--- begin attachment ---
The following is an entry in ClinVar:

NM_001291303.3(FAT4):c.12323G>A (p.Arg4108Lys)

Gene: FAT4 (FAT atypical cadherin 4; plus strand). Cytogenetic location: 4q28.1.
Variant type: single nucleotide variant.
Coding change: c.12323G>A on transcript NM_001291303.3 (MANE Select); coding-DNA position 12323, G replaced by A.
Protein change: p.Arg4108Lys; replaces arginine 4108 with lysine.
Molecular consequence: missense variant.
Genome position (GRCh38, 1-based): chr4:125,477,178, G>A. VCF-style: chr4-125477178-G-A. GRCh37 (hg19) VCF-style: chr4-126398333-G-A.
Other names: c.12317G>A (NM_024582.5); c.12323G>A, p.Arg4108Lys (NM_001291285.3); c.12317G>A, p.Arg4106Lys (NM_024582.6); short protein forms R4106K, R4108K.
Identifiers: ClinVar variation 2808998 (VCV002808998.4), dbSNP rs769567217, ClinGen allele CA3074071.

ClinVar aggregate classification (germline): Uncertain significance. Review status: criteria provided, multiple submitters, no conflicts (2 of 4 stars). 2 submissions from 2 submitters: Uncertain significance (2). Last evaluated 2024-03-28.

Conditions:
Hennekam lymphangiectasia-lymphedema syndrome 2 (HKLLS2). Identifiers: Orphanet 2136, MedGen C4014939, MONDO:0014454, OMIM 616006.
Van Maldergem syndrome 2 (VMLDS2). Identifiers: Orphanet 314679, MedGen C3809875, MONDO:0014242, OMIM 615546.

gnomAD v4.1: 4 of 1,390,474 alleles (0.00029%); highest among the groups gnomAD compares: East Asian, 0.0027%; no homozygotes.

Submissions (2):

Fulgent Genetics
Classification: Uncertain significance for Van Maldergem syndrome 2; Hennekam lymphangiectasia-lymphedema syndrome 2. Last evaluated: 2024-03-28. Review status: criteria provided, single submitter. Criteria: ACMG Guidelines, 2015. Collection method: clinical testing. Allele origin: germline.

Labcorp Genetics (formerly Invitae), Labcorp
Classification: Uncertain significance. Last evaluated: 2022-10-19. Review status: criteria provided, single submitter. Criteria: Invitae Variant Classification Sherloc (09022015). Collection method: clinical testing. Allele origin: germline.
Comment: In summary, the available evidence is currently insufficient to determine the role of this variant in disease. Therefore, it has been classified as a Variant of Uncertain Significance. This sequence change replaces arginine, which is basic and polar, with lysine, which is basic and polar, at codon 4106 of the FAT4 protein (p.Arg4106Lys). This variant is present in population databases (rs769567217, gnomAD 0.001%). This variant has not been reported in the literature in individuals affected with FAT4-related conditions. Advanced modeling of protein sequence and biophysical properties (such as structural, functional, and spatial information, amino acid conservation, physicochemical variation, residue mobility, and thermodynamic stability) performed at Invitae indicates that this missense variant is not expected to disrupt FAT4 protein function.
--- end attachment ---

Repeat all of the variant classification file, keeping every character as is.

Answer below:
The following is an entry in ClinVar:

NM_001291303.3(FAT4):c.12323G>A (p.Arg4108Lys)

Gene: FAT4 (FAT atypical cadherin 4; plus strand). Cytogenetic location: 4q28.1.
Variant type: single nucleotide variant.
Coding change: c.12323G>A on transcript NM_001291303.3 (MANE Select); coding-DNA position 12323, G replaced by A.
Protein change: p.Arg4108Lys; replaces arginine 4108 with lysine.
Molecular consequence: missense variant.
Genome position (GRCh38, 1-based): chr4:125,477,178, G>A. VCF-style: chr4-125477178-G-A. GRCh37 (hg19) VCF-style: chr4-126398333-G-A.
Other names: c.12317G>A (NM_024582.5); c.12323G>A, p.Arg4108Lys (NM_001291285.3); c.12317G>A, p.Arg4106Lys (NM_024582.6); short protein forms R4106K, R4108K.
Identifiers: ClinVar variation 2808998 (VCV002808998.4), dbSNP rs769567217, ClinGen allele CA3074071.

ClinVar aggregate classification (germline): Uncertain significance. Review status: criteria provided, multiple submitters, no conflicts (2 of 4 stars). 2 submissions from 2 submitters: Uncertain significance (2). Last evaluated 2024-03-28.

Conditions:
Hennekam lymphangiectasia-lymphedema syndrome 2 (HKLLS2). Identifiers: Orphanet 2136, MedGen C4014939, MONDO:0014454, OMIM 616006.
Van Maldergem syndrome 2 (VMLDS2). Identifiers: Orphanet 314679, MedGen C3809875, MONDO:0014242, OMIM 615546.

gnomAD v4.1: 4 of 1,390,474 alleles (0.00029%); highest among the groups gnomAD compares: East Asian, 0.0027%; no homozygotes.

Submissions (2):

Fulgent Genetics
Classification: Uncertain significance for Van Maldergem syndrome 2; Hennekam lymphangiectasia-lymphedema syndrome 2. Last evaluated: 2024-03-28. Review status: criteria provided, single submitter. Criteria: ACMG Guidelines, 2015. Collection method: clinical testing. Allele origin: germline.

Labcorp Genetics (formerly Invitae), Labcorp
Classification: Uncertain significance. Last evaluated: 2022-10-19. Review status: criteria provided, single submitter. Criteria: Invitae Variant Classification Sherloc (09022015). Collection method: clinical testing. Allele origin: germline.
Comment: In summary, the available evidence is currently insufficient to determine the role of this variant in disease. Therefore, it has been classified as a Variant of Uncertain Significance. This sequence change replaces arginine, which is basic and polar, with lysine, which is basic and polar, at codon 4106 of the FAT4 protein (p.Arg4106Lys). This variant is present in population databases (rs769567217, gnomAD 0.001%). This variant has not been reported in the literature in individuals affected with FAT4-related conditions. Advanced modeling of protein sequence and biophysical properties (such as structural, functional, and spatial information, amino acid conservation, physicochemical variation, residue mobility, and thermodynamic stability) performed at Invitae indicates that this missense variant is not expected to disrupt FAT4 protein function.